A banner.full


WEATHER: a superb bright and sunny morning, cloudy later, light cool breeze. Top temp 18C

What a super morning, those miserable, rainy and cloudy days are soon forgotten when you wake up to a morning like this, it was fabulous out there. You really appreciate the good days after a series of bad ones, what a terrific start to September!

just look at that sky - marvellous view from the top of  a hill on my local patch

I left the flat at 7:30am it was perfectly still with a clear blue sky, just dandy for birding in the Valley. I saw both Blue and Great Tits at my feeders and the usual Jackdaws on the roof of the houses opposite our flat. A robin sang in the car park (the first of three that I heard this morning). As I walked round to the valley track along the lane I found a moribund Blackbird lying in the road, an obvious casualty, I nursed it my hand for 5 minutes but unfortunately it passed away, I still ticked it, it was the first Blackbird for the month!!

one of the first birds I encountered was this road victim - juvenile Blackbird

As yesterday I turned south and walked upstream instead of turning into the valley, I found a Wren in partial song and more Blue Tits as I walked through the wooded area. Once I had broken out into the hay meadow I looked back and watched the hedgerow and trees in front of me. They were in bright sunshine and were perfectly still, soon a mixed flocked came through the trees. I saw a dozen Long-tailed Tits with one or two Chiffchaffs and plenty of Blue & Great Tits.

Common Chiffchaff - this bird was still feeding its fledged young!

Walking back northward in the meadow I continued to scan the hedges, I saw more Chiffchaffs, I am sure that they were local breeders and not passing migrants because the young were begging for food from the adults. I added Goldcrest, Dunnock, Magpie, Rook, Herring Gull, Carrion Crow, Common Starling and Goldfinch to the list before I entered the track into Yeo Valley.

A Common Kestrel has been hanging around in the valley these past few days and he was there once again today, its amazing really, I had not seen one all year here until recently. Both Pheasant and Red-legged Partridges were in the recently cropped wheat fields and I could hear a Common Buzzard but I never saw it.

my first picture of a Kestrel on my patch - taken through a 'window' of an oak tree

Up to now I had only heard Green Woodpecker calling and Great Spotted Woodpecker drumming, but now I saw the Green Woodpecker in flight and a dozen House Martins and I counted fifteen Barn Swallows flying south. At the stream I crept up to the bank and saw the Kingfisher, I gently slipped my scope off my back, set it up and reached for my phone……oops! Off he went.

Red-legged Partridge - the highest count so far this year - 7 seen today

I walked up and over Rook’s Hill seeing the Green Woodpecker again and hearing a Raven cronking, I never saw the Raven and I never added any species to the list at the River Yeo.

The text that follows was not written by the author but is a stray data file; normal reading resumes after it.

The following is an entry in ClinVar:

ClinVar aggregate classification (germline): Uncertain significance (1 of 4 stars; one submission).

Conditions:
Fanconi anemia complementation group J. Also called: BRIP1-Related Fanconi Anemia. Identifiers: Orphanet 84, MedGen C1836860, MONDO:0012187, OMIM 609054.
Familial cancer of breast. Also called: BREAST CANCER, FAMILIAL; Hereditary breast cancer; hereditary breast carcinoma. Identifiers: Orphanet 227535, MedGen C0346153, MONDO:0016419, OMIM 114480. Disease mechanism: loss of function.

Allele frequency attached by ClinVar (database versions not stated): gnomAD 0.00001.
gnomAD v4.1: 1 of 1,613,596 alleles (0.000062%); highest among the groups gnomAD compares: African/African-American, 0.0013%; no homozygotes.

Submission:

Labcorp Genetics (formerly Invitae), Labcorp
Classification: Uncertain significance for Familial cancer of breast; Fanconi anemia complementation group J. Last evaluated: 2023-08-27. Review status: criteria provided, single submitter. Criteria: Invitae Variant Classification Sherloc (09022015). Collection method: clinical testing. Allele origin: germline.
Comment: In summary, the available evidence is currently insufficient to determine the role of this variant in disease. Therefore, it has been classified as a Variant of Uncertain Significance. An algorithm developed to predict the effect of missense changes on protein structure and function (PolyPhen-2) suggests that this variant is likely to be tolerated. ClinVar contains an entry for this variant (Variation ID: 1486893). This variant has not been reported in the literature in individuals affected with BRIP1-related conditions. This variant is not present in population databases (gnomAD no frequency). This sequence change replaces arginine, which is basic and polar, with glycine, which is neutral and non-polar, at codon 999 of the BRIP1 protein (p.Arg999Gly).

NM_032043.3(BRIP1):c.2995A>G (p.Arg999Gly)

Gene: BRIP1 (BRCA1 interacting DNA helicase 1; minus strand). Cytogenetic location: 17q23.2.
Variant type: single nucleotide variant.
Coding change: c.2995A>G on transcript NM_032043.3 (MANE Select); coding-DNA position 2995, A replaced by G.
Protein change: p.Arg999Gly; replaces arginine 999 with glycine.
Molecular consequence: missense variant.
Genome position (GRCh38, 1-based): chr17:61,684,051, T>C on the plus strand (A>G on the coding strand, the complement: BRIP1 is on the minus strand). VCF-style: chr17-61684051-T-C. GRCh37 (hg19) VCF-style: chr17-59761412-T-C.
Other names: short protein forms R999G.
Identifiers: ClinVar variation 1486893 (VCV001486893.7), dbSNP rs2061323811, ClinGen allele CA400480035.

a stunning little insect - the Small Copper Butterfly

Dawn and I had planned to go out around 11am so I made sure I was heading home before 10:30am, I stopped to watch a few butterflies at the exit gate to the valley, Meadow Brown, Small White, Large White, Red Admiral and Small Copper were on the wing, I also saw a Common Darter Dragonfly sitting on the gate.

Just after 11am Dawn and I drove to Lambert’s Castle for a walk and a picnic in the sunshine. It took nearly an hour to get because of road-works and slow moving vehicles! The sun had disappeared behind a bunch of clouds and a chilly breeze swept across the open meadows. We donned our fleeces as we sat on a bench to eat our lunch, burrrrr... it was quite chilly.

the view from the top of the east facing escarpment at Lambert's Castle

Soon the sunshine returned and we were happy walking along the escarpment looking at the stunning views, we saw a couple of Northern Wheatears at this point. Our walk took us into the compound of the ‘Castle’, which is essentially a cleared area with a ditch around three sides of it, an iron-age settlement.

another view - the ridge in the distance is actually Portland

Three large compounds of the castle have many crab-apple trees and they border a huge oak and beech woodland, we walked as far you could go through the compounds.  A Sparrowhawk circled over us and Bullfinches called from the orchard. We stopped to watch a Nuthatch and then a few more birds appeared. A couple of Spotted Flycatchers flitted out and back into the trees as they do, a pair of Coal Tits worked their way across a pine tree.

I then got onto a very small bird and soon it showed its head, it was a FIRECREST, whoopee!! My first for the year (I think), a great sighting all the same and now I've seen both 'crests' in one day. We went on to see four more Spotted Flycatchers, a group of six Bullfinches, a couple of Chaffinches and a Flock of Goldfinches.

It wasn’t until we were nearly home that we saw our first Common Buzzard of the day!! That is 35 species on the September list, a great start because of the Firecrest, I am hoping to exceed 130 species this month,  12 more than August’s total of 118, watch this space.